I had the privilege of working with Tony from 1985 to 1994 as his Scientific Director. Those were exciting years. Here is what I can tell you about Tony Fauci. Yes, he is very hard working. He is the best observer I’ve ever known. Nothing escapes him, nothing. He has a remarkable ability to contain his emotions.
Tony Fauci works hard and plays hard. He exercises about an hour every day. He enjoys fishing, occasional tennis, and cooking. To relieve stress in his office, he shoots hoops in a toy-sized net (Figure 6). One day as we were fishing on the Potomac River, he got so excited about a fish on the line that he flipped over our canoe. We survived, but I don’t believe he caught that fish.
Dr. Fauci shooting hoops after hours with James Ashton (left).
I would describe Tony Fauci as a realistic optimist. He demands perfection and that is good. He delegates authority and responsibility effectively. He is very sensitive and loyal to his staff. He can keep his mouth shut. He never tells a secret, ever. He is a fabulous doctor and his patients adore him. When he talks he knows what he is talking about. He is wise. He cares about all people. He knows the names of the janitors, elevator operators, and animal caretakers. They all love and respect Tony Fauci because he talks with them, never at them. Tony Fauci is the kind of person you know you can call upon whenever you have a need, no matter what that need is.
And where do all these wonderful traits come from? I believe they come from his strong upbringing that instilled the importance of family. And that is reflected by his beautiful family. Tony met Christine Grady when she was a nurse at the NIH Clinical Center in 1983. They married two years later. Christine has gone on to build her own important career as one of the leading bioethicists in the world specializing on issues related to clinical research.
Christine and Tony have three fabulous children, Jennifer Ellen, a Harvard undergraduate, Megan Elizabeth, about to enter college, and Alison Christine, currently in high school (Figure 7). Tony is phenomenally devoted and especially proud of his family, whom, in my opinion, gives him more satisfaction than anything else in life.
Fauci family picture in Alaska after halibut fishing.Front (left to right): Megan, Allison, and Jennifer. Back: Christine and Tony.
The AAP has made an incredible choice this year in selecting Anthony S. Fauci as their George M. Kober medalist. He is an exceptionally dedicated and talented physician, scientist, educator, administrator, spokesperson, politician, and advisor to our Congress and Presidents. His life’s work will profoundly affect generations to come. He is, quite simply, an extraordinary man. It is for all these reasons that I am so honored that Tony Fauci asked me to introduce him as the 2007 Kober Medalist, the highest award of the Association. Please join me in saluting Anthony S. Fauci, MD, on the occasion of his receiving this very prestigious award.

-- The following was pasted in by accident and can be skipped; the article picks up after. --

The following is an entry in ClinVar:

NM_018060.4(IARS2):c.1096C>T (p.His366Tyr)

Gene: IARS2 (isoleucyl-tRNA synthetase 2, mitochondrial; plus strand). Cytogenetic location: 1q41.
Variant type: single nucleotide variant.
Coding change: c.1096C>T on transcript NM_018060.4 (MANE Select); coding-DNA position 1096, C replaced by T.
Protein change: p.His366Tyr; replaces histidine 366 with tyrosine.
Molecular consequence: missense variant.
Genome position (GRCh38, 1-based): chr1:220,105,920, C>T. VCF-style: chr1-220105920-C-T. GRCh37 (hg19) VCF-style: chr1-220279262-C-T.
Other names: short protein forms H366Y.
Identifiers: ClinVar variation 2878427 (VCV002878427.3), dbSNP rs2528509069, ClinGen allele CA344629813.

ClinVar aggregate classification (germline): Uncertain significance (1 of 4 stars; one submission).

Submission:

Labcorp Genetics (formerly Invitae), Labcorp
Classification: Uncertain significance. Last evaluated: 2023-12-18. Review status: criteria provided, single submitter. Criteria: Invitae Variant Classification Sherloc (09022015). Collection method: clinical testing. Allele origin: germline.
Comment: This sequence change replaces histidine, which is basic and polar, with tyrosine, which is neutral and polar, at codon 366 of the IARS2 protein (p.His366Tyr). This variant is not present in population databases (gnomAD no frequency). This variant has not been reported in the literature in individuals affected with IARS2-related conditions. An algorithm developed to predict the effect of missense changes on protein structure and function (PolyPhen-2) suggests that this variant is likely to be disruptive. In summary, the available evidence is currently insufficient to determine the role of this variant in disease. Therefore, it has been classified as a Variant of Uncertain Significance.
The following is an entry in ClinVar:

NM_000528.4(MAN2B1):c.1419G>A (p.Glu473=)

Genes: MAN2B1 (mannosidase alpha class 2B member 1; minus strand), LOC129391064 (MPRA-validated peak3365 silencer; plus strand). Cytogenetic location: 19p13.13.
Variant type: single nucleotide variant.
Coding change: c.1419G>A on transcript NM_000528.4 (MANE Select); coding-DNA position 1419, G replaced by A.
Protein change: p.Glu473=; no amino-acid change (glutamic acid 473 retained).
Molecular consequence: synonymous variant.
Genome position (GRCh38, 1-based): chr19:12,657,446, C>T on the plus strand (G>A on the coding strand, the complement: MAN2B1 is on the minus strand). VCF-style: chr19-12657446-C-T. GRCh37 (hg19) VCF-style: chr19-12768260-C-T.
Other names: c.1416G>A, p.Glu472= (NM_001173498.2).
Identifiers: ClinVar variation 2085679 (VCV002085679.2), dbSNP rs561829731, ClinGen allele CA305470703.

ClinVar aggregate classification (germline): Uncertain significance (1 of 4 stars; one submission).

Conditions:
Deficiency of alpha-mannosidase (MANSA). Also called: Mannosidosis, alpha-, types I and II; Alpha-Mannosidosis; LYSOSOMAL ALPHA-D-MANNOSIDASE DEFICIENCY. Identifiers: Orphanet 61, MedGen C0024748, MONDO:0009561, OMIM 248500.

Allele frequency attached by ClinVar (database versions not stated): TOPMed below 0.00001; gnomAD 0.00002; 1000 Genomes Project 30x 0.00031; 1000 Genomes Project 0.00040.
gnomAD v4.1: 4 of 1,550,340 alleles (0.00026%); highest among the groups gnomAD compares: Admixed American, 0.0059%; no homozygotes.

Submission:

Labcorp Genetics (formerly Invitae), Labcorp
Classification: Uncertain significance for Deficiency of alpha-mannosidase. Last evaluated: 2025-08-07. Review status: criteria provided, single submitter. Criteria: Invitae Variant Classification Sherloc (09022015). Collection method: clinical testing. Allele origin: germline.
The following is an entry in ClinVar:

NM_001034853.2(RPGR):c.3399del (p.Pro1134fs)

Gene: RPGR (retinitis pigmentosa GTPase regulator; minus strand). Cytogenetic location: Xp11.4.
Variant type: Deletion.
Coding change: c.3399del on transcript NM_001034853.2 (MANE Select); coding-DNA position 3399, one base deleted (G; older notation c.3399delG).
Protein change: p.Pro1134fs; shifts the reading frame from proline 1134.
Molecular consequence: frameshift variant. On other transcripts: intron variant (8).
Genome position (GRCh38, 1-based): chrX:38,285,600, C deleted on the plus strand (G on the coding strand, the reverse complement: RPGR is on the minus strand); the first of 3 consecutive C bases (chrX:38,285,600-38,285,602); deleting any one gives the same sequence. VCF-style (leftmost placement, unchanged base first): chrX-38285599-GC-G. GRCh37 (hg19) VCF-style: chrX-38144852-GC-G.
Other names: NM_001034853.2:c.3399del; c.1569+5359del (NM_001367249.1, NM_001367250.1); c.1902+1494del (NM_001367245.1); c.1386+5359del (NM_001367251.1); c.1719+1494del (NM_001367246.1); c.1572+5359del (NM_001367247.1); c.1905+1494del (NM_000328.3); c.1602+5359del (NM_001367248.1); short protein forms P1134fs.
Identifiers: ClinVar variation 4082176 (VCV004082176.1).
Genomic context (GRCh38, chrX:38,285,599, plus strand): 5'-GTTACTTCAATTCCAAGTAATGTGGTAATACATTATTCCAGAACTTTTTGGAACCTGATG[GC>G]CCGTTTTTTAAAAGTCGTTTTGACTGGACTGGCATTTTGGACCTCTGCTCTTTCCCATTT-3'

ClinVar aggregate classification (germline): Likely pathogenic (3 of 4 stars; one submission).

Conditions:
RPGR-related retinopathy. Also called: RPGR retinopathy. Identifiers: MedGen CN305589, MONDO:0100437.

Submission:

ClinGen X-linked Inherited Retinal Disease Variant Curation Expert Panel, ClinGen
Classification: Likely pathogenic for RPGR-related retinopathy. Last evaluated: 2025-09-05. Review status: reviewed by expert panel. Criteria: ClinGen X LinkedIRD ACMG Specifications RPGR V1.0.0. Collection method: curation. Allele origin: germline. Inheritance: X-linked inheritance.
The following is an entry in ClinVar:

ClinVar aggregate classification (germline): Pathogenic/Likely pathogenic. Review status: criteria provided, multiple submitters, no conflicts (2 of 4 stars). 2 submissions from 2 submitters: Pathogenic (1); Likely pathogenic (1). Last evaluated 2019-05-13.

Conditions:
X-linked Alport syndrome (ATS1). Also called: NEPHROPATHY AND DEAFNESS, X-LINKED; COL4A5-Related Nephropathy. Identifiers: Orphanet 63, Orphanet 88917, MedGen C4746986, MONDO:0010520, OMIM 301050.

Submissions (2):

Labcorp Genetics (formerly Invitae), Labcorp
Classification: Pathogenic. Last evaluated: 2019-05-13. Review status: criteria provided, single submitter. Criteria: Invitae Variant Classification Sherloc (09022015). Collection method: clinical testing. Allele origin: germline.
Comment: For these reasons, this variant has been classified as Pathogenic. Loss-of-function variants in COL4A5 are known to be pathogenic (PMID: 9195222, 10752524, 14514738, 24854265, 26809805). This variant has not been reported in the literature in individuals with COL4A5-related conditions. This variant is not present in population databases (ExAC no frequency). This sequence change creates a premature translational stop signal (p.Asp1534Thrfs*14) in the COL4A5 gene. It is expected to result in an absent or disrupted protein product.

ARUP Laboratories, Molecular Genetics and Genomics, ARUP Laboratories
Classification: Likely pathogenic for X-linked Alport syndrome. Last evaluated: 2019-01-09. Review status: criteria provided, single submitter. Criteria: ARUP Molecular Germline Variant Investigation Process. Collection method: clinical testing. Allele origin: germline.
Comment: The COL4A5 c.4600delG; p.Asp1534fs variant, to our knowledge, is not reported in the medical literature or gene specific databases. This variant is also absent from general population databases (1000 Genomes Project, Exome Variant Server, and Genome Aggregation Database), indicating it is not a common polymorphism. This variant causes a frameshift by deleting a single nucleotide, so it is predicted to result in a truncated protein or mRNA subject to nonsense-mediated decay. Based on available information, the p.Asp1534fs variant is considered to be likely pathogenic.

This article is adapted from a presentation at the ASCI/AAP Joint Meeting, April 13–15, 2007, in Chicago, Illinois, USA.
Citation for this article: J. Clin. Invest.117:3131–3135 (2007). doi:10.1172/JCI33692.
Means, J.H. 1961. The Association of American Physicians: its first seventy-five years.
McGraw-Hill. New York, New York, USA. 123–131.
Unger, D.N.S. 2002. “I saw people who were in pain.”. Holy Cross Magazine 36:11-19.
Park, B.S. 2003. The development of the intramural research program at the National Institutes of Health after World War II. Perspect. Biol. Med. 46:383-402.
Fauci, A.S., Wolff, S.M., Johnson, J.S. 1971. Effect of cyclophosphamide upon the immune response in Wegener’s granulomatosis. New Engl. J. Med. 285:1493-1496.
Fauci, A.S., Wolff, S.M. 1973. Wegener’s granulomatosis: studies in eighteen patients and a review of the literature. Medicine. 52:535-561.
Fries, J. 1988. Milestones in rheumatologic patient care: 1965-1985. Humacao, Puerto Rico: Syntex Puerto Rico, Inc.
Centers for Disease Control Morbidity and Mortality Weekly Report.Pneumocystis
Pneumonia. Los Angeles. June 5, 1981.
Centers for Disease Control Morbidity and Mortality Weekly Report. Kaposi’s sarcoma and Pneumocystis pneumonia among homosexual men — New York City and California. July 4, 1981.
Fauci, A.S. 1988. The human immunodeficiency virus: infectivity and mechanisms of pathogenesis. Science. 239:617-622.
April 1990. What’s hot in medicine.
Pantaleo, G., et al. 1993. HIV infection is active and progressive in lymphoid tissue during the clinically latent stage of disease. Nature. 362:355-358.
May/June 1996. AIDS: NIH stands out.
Fauci, A.S. 1993. Multifactorial nature of human immunodeficiency virus disease: implications for therapy. Science. 262:1011-1018.
Fauci, A.S. 1996. Host factors and the pathogenesis of HIV-induced disease. Nature. 384:529-534.
September/October 2003. Twenty years of citation superstars.
Krause, R.M. 1981. The restless tide: the persistent challenge of the microbial world.
The National Foundation for Infectious Diseases, Washington, DC